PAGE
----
Among the activities described are a host of steps to promote sustainable energy development and aquaculture practices—including ensuring that permitting processes for these activities are efficient and streamlined as possible; advancing research and monitoring activities to help protect people and communities from harmful algal blooms;  developing data-driven tools to map the extent of sea-ice and to assist emergency responders and environmental resources managers in dealing with incidents in the Arctic region that may harm the environment; and issuing step-by-step guidance to help coastal communities asses vulnerabilities and develop plans to cope with the impacts of climate change, extreme weather, and ocean acidification.

Our oceans, coasts, and Great Lakes provide us with rich cultural, recreational, and commercial opportunities.  Collectively, these treasured waters support tens of millions of jobs and contribute trillions of dollars a year to the national economy. The actions underway across Federal agencies and in collaboration with states, regions, and communities will ensure that our oceans resources remain safe and healthy, and that our ocean economy continues to thrive for the benefit of all Americans.

Australia's Oceans Policy: Past, present and future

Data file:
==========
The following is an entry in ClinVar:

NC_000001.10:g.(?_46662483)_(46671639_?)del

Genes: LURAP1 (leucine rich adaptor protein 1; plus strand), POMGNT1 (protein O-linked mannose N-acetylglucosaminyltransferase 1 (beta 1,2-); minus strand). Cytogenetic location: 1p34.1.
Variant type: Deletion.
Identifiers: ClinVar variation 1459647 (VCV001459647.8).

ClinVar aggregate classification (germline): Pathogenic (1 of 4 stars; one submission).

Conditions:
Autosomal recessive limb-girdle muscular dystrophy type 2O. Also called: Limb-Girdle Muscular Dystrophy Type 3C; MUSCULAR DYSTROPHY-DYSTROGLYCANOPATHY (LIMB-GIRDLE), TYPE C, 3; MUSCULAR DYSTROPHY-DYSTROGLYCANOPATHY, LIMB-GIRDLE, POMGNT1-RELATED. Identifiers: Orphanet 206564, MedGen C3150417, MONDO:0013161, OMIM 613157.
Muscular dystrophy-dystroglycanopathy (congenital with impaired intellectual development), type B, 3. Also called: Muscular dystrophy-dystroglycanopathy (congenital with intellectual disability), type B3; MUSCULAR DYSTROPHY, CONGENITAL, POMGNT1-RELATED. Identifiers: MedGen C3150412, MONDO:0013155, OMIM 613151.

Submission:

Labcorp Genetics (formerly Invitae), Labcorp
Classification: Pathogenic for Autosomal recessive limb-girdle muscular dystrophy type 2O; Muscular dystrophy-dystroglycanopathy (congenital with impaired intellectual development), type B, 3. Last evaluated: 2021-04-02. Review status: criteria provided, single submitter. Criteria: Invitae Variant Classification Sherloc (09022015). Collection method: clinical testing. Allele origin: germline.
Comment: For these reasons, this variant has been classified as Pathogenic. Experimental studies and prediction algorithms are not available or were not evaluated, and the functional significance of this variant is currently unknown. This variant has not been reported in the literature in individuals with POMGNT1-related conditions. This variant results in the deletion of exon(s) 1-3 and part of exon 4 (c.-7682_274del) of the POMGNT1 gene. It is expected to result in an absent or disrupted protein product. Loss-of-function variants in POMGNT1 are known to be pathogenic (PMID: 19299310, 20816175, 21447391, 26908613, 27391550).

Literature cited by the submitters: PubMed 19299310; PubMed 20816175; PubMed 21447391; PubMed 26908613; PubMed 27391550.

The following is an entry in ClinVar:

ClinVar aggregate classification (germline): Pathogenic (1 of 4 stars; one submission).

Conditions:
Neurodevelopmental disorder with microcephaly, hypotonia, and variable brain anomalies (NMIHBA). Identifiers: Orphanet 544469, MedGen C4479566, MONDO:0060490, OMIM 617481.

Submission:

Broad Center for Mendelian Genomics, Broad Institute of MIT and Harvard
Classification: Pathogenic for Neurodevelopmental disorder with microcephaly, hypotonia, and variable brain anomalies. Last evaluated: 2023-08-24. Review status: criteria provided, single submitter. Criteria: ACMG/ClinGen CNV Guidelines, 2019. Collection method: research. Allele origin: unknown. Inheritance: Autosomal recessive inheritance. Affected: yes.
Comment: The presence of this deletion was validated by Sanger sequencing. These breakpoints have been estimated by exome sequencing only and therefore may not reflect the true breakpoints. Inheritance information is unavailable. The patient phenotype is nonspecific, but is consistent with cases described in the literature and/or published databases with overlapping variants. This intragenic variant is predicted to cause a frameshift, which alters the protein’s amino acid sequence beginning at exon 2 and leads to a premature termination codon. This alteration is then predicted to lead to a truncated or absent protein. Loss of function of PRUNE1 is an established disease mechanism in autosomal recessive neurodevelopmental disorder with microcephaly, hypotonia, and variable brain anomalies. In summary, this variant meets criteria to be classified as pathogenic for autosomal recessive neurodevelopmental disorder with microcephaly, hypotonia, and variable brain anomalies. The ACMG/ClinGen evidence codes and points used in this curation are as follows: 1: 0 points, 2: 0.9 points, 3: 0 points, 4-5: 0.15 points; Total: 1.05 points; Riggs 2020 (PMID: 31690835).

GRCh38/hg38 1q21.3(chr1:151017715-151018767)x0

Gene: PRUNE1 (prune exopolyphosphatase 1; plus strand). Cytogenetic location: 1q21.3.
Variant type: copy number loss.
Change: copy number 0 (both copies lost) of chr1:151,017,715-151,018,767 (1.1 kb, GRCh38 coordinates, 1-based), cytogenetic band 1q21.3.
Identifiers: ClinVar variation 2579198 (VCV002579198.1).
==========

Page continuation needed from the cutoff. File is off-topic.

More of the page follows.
Vince J, Smith ADM, Sainsbury KJ, Cresswell IDavid, Smith DC, Haward M. Australia's Oceans Policy: Past, present and future. Marine Policy [Internet]. 2015 ;57:1 - 8. Available from: http://www.sciencedirect.com/science/article/pii/S0308597X15000494
Freely available?: 
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Type: Journal Article

Australia has a large and diverse marine jurisdiction. A federal division of responsibilities matched with complex intergovernmental arrangements shapes management of this jurisdiction. This paper first outlines Australia׳s ocean governance arrangements and then reviews attempts to establish a national Australian Oceans Policy in the late 1990s. Notwithstanding attempts to implement an integrated policy framework across jurisdictions and sectors this ambitious policy framework has not met its original aspirations. However some new approaches have been introduced into a range of ocean sectors. The paper explores twenty plus years of oceans policy development and implementation and identifies key future challenges in implementing national oceans policy.

Organizational drivers that strengthen adaptive capacity in the coastal zone of Australia

Dutra LXC, Bustamante RH, Sporne I, van Putten I, Dichmont CM, Ligtermoet E, Sheaves M, Deng RA. Organizational drivers that strengthen adaptive capacity in the coastal zone of Australia. Ocean & Coastal Management [Internet]. 2015 ;109:64 - 76. Available from: http://www.sciencedirect.com/science/article/pii/S096456911500054X